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India And US Relations: Warming Up In Spite Of Differences

Photo courtesy of Speaker John Boehner via Flickr

India and the U.S., the world’s largest and oldest democracies, are natural partners with much to gain from one another — but several key issues keep them at arms length.

Since India sided with the Soviet Union during the Cold War, a political leaning that injured its relations with the United States, the country has gradually redeveloped its friendship with America and the EU amidst its own enormous economic growth.

[contextly_auto_sidebar id=”OAOkAwMwvYwhX7Lb5ZhWfpXtD5cAfzRU”]Today, India is Americans’ 6th favorite country, according to Gallup polls, with a 72 percent rating of favorability in 2014. Geopolitically, America has made a long-term strategic bet on India as part of a “rebalance to Asia,” and is pushing for the nation to join the UN Security Council on a permanent level.

Under India’s newest prime minister, Narendra Modi, a stronger partnership could be underway after years of causally effective diplomacy and missed opportunities. But the countries have several conflicts to smooth over (or look past) in order amend relations.

Points of conflict

  • Travel bans: The U.S. placed a visa ban on PM Modi in 2005, based on his failure to stop deadly riots by Hindus against Muslims three years prior. The decision was made under a 1998 law that holds foreign officials responsible for extreme violations of religious freedom (Modi is the only person ever to be banned under this provision).
  • Trade blocks: India has been accused of discriminatory policies in regards to its solar export program, and recently blocked the WTO’s trade facilitation agreement meant to streamline custom practices to developing countries, citing a need for solutions to help its own poor first.
  • Nuclear disagreements: India was barred in 1974 by the U.S. and others from any sort of nuclear trade, and has refused to sign the Nuclear Nonproliferation Treaty. Though India entered a nuclear trade deal with the U.S. in 2008, India’s liability laws have effectively shut U.S. businesses out of its energy market.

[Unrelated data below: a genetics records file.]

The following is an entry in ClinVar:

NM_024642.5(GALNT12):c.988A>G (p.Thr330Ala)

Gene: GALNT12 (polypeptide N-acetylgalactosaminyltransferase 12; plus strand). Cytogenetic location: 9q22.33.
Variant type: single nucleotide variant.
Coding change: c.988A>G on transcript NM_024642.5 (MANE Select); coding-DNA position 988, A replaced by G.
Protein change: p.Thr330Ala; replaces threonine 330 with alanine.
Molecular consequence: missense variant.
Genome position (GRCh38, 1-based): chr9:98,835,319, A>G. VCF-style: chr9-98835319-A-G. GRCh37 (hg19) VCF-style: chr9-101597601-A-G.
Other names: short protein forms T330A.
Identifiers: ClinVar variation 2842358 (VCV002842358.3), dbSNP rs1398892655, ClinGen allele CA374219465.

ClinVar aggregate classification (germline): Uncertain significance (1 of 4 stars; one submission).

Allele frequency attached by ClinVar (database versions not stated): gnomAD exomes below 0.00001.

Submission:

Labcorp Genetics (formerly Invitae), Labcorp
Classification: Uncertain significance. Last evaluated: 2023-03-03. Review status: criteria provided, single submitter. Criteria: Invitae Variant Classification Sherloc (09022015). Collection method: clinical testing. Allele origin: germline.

• India’s weak intellectual property laws: Lax IP laws allow India to produce generic versions of patented drugs for cheaper and more accessible health care, worrying large American pharmaceutical companies.
  • Preferential market access: India’s PMF policy (pdf) prioritizes domestic manufacturing due to security concerns and promotion of their IT sector.

Friendship with Benefits

In spite of these unresolved tensions and personality differences, America and India have much to gain from a continued, and furthered partnership — hence their standing strategic cooperations in regard to “energy and climate change; education and development; economics, trade and agriculture; science and technology, health and innovation.”

A mutually beneficial relationship works in favor of both parties without either having to sacrifice differences, autonomy, of belief. Now that the U.S. is shifting its focus away from the Middle East, these partnerships will likely see new growth, as indicated by Modi’s meeting with President Obama in September of 2014.

  • Counterterrorism: The US and India need each other to counter Islamic insurgency, a priority for both countries. The two nations signed the US-India Counterterrorism Initiative in 2009 as part of a bilateral strategic partnership that has since steadily expanded.
  • Space: U.S. and India’s space programs are teaming up, having signed a charter for joint Mars and Earth explorations, a strategic Indo-U.S. space cooperation that will allow future collaboration in space.
  • Science and technology: the U.S.-India Science and Technology Cooperation Agreement, signed in 2005, created a Joint Committee to move research forward. At their most recent committee in 2012, over a dozen projects regarding science, health, and technology have emerged and grown.
  • Military defense: Over the past decade, the U.S. has sold $10 billion in military arms to India, and is eager expand this relationship. The two countries will be renewing their ten-year Defense Framework Agreement, and moving forward with a Defense Technology and Trade Initiative to co-develop new high-tech weapons and military systems.

Beyond niceties, many speculate this friendship is indicative of a goal on America’s part to counterbalance China’s economic and military clout in an increasingly competitive global economy. But for India, their own economic growth alongside (and even in stride with) China’s, is of key importance.

So as cozy as the U.S. and India might appear, we shouldn’t be fooled into thinking it’s a selfless kind of warmth: when it comes to each nation’s individual growth and ambition, the relationship has no strings attached.

Originally published on October 16, 2014. 

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Jennifer Markert